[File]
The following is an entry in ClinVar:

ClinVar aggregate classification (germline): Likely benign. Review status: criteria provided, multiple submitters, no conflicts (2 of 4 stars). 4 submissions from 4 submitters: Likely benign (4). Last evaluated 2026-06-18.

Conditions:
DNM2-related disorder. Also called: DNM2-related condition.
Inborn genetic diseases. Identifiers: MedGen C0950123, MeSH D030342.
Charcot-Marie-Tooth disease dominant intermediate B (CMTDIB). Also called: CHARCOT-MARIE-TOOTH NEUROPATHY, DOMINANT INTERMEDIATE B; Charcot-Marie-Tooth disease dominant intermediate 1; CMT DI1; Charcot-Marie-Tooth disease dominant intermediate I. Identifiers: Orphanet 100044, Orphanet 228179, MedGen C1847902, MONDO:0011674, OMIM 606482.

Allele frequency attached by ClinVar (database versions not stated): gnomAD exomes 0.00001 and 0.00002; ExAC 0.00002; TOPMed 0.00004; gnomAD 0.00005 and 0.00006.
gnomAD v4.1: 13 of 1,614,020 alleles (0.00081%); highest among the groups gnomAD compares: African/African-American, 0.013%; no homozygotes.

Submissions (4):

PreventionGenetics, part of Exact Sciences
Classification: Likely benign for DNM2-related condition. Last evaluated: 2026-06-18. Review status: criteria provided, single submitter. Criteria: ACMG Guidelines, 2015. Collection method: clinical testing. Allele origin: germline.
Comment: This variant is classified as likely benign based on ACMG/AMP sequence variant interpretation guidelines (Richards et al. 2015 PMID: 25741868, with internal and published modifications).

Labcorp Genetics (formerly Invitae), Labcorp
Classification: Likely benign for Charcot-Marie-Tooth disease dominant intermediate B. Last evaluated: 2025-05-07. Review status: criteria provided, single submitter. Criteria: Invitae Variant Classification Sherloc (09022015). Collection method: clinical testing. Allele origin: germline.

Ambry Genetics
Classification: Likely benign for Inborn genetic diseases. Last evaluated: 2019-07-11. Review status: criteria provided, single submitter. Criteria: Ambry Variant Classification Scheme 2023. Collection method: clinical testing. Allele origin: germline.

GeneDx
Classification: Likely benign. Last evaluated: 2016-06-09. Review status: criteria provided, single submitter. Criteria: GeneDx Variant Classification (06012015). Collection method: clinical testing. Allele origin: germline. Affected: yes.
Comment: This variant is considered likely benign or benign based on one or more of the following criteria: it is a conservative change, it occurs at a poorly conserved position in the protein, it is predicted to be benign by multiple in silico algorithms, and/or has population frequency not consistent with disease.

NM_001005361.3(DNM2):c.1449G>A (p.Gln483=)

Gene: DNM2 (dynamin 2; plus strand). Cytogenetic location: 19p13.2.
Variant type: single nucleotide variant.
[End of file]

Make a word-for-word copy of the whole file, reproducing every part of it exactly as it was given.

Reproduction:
The following is an entry in ClinVar:

ClinVar aggregate classification (germline): Likely benign. Review status: criteria provided, multiple submitters, no conflicts (2 of 4 stars). 4 submissions from 4 submitters: Likely benign (4). Last evaluated 2026-06-18.

Conditions:
DNM2-related disorder. Also called: DNM2-related condition.
Inborn genetic diseases. Identifiers: MedGen C0950123, MeSH D030342.
Charcot-Marie-Tooth disease dominant intermediate B (CMTDIB). Also called: CHARCOT-MARIE-TOOTH NEUROPATHY, DOMINANT INTERMEDIATE B; Charcot-Marie-Tooth disease dominant intermediate 1; CMT DI1; Charcot-Marie-Tooth disease dominant intermediate I. Identifiers: Orphanet 100044, Orphanet 228179, MedGen C1847902, MONDO:0011674, OMIM 606482.

Allele frequency attached by ClinVar (database versions not stated): gnomAD exomes 0.00001 and 0.00002; ExAC 0.00002; TOPMed 0.00004; gnomAD 0.00005 and 0.00006.
gnomAD v4.1: 13 of 1,614,020 alleles (0.00081%); highest among the groups gnomAD compares: African/African-American, 0.013%; no homozygotes.

Submissions (4):

PreventionGenetics, part of Exact Sciences
Classification: Likely benign for DNM2-related condition. Last evaluated: 2026-06-18. Review status: criteria provided, single submitter. Criteria: ACMG Guidelines, 2015. Collection method: clinical testing. Allele origin: germline.
Comment: This variant is classified as likely benign based on ACMG/AMP sequence variant interpretation guidelines (Richards et al. 2015 PMID: 25741868, with internal and published modifications).

Labcorp Genetics (formerly Invitae), Labcorp
Classification: Likely benign for Charcot-Marie-Tooth disease dominant intermediate B. Last evaluated: 2025-05-07. Review status: criteria provided, single submitter. Criteria: Invitae Variant Classification Sherloc (09022015). Collection method: clinical testing. Allele origin: germline.

Ambry Genetics
Classification: Likely benign for Inborn genetic diseases. Last evaluated: 2019-07-11. Review status: criteria provided, single submitter. Criteria: Ambry Variant Classification Scheme 2023. Collection method: clinical testing. Allele origin: germline.

GeneDx
Classification: Likely benign. Last evaluated: 2016-06-09. Review status: criteria provided, single submitter. Criteria: GeneDx Variant Classification (06012015). Collection method: clinical testing. Allele origin: germline. Affected: yes.
Comment: This variant is considered likely benign or benign based on one or more of the following criteria: it is a conservative change, it occurs at a poorly conserved position in the protein, it is predicted to be benign by multiple in silico algorithms, and/or has population frequency not consistent with disease.

NM_001005361.3(DNM2):c.1449G>A (p.Gln483=)

Gene: DNM2 (dynamin 2; plus strand). Cytogenetic location: 19p13.2.
Variant type: single nucleotide variant.